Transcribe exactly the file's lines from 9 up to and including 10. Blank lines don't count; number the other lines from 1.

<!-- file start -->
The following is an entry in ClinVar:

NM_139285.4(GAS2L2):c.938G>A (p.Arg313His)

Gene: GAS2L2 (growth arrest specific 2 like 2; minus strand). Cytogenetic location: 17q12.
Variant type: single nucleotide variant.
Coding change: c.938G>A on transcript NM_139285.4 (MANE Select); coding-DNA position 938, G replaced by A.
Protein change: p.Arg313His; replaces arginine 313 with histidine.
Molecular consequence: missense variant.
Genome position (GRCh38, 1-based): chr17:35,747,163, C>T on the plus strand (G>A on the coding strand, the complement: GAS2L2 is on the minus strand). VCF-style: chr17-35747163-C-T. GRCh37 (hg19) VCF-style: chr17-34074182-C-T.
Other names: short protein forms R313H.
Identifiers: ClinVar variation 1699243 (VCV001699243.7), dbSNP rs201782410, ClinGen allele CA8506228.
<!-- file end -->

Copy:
Other names: short protein forms R313H.
Identifiers: ClinVar variation 1699243 (VCV001699243.7), dbSNP rs201782410, ClinGen allele CA8506228.